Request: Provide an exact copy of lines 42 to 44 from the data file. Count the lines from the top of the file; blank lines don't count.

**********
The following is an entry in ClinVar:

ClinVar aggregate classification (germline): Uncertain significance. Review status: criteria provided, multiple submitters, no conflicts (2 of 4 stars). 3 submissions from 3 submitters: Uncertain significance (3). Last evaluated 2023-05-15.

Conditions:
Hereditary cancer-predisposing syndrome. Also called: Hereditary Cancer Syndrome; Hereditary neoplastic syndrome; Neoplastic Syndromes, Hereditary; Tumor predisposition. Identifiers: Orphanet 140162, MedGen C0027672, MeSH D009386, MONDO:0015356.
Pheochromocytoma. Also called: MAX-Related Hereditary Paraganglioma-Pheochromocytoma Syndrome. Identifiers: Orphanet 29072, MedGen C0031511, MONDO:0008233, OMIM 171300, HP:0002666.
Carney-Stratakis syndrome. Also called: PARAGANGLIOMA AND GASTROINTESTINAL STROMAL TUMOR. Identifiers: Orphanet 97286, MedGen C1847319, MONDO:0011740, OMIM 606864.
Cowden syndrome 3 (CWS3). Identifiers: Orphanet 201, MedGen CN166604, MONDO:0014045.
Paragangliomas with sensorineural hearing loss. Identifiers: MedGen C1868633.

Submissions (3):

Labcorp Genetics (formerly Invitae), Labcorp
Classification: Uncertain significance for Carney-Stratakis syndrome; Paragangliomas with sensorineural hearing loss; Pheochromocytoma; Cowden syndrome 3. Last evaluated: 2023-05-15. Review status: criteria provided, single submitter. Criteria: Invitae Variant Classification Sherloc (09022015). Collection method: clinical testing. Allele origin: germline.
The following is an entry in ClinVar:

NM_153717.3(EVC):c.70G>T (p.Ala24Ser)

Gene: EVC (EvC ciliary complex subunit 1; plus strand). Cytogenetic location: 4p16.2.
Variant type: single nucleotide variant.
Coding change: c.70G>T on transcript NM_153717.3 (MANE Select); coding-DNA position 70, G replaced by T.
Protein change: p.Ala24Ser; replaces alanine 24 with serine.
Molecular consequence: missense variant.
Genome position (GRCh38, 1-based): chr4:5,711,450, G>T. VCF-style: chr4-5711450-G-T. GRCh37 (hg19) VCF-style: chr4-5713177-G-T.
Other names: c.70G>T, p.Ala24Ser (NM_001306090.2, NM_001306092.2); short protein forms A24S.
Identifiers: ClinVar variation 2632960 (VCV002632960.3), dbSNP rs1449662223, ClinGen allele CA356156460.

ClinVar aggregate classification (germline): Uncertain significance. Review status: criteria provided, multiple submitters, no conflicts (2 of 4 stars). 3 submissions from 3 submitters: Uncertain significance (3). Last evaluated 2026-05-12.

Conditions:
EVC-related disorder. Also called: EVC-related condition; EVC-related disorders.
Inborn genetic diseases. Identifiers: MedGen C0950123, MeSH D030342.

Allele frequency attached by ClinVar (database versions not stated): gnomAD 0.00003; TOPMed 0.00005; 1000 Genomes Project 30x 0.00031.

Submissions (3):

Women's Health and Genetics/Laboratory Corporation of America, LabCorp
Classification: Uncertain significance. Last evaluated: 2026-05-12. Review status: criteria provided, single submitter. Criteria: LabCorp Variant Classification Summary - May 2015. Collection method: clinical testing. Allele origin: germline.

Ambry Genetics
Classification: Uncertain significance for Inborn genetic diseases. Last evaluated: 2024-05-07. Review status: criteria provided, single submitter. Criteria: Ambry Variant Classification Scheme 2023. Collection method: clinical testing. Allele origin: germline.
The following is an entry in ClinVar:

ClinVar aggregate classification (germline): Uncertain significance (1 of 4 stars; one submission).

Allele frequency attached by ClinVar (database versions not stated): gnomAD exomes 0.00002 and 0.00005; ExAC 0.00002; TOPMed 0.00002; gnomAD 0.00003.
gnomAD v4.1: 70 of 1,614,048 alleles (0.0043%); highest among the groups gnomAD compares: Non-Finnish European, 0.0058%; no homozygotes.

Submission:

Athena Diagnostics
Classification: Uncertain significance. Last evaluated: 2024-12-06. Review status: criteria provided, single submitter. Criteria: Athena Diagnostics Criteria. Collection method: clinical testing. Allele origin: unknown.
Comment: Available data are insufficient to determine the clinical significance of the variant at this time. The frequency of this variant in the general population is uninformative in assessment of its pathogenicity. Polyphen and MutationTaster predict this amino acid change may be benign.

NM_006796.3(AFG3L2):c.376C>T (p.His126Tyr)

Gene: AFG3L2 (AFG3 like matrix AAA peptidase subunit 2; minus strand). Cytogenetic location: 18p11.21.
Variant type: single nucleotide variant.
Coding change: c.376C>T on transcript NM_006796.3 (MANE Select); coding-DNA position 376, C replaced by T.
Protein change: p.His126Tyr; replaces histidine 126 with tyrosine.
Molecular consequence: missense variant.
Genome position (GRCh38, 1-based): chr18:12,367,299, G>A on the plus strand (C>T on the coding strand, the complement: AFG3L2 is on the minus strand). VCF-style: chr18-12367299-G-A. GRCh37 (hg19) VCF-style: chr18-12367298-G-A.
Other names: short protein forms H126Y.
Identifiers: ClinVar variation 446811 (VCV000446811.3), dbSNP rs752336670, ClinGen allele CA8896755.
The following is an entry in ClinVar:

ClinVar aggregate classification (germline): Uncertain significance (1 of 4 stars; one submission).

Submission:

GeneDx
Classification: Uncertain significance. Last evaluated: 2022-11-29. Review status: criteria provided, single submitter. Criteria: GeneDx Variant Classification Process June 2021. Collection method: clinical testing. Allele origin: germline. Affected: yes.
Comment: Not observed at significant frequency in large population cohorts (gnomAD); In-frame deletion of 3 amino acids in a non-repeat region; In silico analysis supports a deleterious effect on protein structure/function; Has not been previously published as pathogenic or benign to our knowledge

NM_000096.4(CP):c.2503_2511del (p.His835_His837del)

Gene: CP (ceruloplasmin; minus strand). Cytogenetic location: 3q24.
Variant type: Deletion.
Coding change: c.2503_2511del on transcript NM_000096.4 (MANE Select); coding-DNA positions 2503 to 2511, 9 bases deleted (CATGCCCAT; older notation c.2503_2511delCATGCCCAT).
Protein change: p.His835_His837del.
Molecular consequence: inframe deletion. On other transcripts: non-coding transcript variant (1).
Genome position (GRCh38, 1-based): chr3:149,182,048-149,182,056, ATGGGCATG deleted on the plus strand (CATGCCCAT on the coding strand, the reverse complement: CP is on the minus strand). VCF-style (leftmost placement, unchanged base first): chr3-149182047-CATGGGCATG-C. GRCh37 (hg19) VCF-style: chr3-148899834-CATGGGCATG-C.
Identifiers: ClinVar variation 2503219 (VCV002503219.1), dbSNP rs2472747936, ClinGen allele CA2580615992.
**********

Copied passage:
Variant type: single nucleotide variant.
Coding change: c.376C>T on transcript NM_006796.3 (MANE Select); coding-DNA position 376, C replaced by T.
Protein change: p.His126Tyr; replaces histidine 126 with tyrosine.